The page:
Many of my younger students hear me say “No piggy back fingers!” when they are beginning. The finger spread with oboe is bigger than flute or clarinet (I’m guessing bassoon is bigger, although I’ve never played the instrument), and when students aren’t pressing the keys down they tend to allow lower fingers in the right hand to “piggy back” on top of upper ones. One of my younger students is catching on now, but he allowed me to have him demonstrate what he used to do so you can see what I’m talking about. Look at the lower hand. Don’t let your fingers do this!

That being said, I’m still working on his left hand! As he knows, I want the index finger to be lurking closer — even over — the side octave key. The way he has it now he has to move a bit too much to activate that octave key. But he’s gradually getting there! While my right had is fairly perpendicular to the oboe, the left is at a bit of an angle, fingers aiming slightly downward. Some might disagree with that — I’m open to discussion. But I probably won’t change my mind. ;-)

Thank you, Darin, for letting me use you as my hand model!


  1. I like to have the student play low C, F#, C#, F#, D, F#, C#, F#, C, and repeat as necessary ti reinforce the hand position.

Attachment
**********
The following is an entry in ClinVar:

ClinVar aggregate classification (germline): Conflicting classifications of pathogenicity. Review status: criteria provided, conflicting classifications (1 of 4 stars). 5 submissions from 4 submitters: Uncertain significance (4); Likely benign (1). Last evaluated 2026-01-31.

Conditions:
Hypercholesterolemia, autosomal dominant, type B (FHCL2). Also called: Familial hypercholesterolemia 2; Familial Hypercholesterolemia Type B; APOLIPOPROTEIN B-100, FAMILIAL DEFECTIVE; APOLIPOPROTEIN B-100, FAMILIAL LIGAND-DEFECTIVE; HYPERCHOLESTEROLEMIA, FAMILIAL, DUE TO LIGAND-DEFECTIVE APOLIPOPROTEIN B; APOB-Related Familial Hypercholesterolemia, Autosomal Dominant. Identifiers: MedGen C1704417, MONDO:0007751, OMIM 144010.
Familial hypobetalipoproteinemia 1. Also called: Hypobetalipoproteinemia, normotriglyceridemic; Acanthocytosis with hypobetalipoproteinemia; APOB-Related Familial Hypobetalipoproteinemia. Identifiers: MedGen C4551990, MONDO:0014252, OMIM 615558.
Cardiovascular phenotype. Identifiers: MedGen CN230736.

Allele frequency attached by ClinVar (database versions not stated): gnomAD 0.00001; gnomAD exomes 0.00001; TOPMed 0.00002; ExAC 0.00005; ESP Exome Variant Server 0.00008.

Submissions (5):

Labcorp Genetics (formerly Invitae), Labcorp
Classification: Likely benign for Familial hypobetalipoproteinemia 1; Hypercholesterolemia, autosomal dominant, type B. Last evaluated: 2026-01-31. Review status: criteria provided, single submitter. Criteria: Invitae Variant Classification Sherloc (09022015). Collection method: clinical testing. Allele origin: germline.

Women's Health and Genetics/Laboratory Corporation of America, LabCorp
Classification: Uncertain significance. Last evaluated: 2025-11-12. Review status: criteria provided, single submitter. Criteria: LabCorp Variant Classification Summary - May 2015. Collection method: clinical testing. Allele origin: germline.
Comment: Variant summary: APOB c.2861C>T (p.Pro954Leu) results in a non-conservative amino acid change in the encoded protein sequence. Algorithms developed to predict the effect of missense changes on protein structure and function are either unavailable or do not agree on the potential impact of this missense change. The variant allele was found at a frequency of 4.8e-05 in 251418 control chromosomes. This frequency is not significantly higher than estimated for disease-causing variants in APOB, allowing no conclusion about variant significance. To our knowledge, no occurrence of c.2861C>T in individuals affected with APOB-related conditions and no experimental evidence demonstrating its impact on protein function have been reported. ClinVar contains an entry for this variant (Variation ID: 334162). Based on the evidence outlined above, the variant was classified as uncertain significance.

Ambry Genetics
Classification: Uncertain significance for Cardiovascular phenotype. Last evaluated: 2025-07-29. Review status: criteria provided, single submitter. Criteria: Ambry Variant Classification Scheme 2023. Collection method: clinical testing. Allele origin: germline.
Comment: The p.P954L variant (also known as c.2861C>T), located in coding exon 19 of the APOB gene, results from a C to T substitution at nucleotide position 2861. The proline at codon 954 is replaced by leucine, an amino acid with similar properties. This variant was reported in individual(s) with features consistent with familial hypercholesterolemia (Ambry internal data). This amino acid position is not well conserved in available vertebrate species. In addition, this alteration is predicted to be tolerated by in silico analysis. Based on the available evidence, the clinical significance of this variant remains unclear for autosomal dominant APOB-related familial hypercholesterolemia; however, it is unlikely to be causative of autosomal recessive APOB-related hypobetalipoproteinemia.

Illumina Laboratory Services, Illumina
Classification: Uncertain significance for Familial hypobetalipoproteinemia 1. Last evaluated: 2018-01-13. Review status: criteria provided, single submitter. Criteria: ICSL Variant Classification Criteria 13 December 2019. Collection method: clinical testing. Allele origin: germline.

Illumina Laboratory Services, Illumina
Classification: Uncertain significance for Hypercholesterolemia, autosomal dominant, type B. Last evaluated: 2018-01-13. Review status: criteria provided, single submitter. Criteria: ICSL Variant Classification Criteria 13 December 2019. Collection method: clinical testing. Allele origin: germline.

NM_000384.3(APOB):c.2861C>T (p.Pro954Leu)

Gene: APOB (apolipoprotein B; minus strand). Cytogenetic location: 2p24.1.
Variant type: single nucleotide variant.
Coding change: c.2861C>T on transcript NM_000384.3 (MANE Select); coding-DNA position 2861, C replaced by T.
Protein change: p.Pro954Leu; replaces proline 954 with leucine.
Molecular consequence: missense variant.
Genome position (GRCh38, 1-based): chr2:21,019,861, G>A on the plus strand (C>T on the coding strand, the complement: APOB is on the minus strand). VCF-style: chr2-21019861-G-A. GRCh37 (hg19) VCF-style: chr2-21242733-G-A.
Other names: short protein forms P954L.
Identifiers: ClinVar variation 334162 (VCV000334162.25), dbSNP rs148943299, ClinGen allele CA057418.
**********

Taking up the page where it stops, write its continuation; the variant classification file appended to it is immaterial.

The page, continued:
If you find a LH position where the 1st finger rocking forward opens the half-hole while fingering a G and rocking back opens the octave key while raising the G&A fingers the rest of the hand position should follow. It’s really a matter of pivoting the whole hand around the 1st finger.

    There are several great views of this in that wonderful video you posted of the Beethoven Mozart variations trio you posted a while back:

    Watch the 1st player’s left hand shift around 4:40 and the 2nd at 6:14 and particularly at 7:10 and 8:15 for good examples.

  2. Take a look at Carlo Romano starting at about 1:04 in this video:

    If he’s not piggybacking the fingers of his left hand, then they’re not exactly hovering over the keys, either!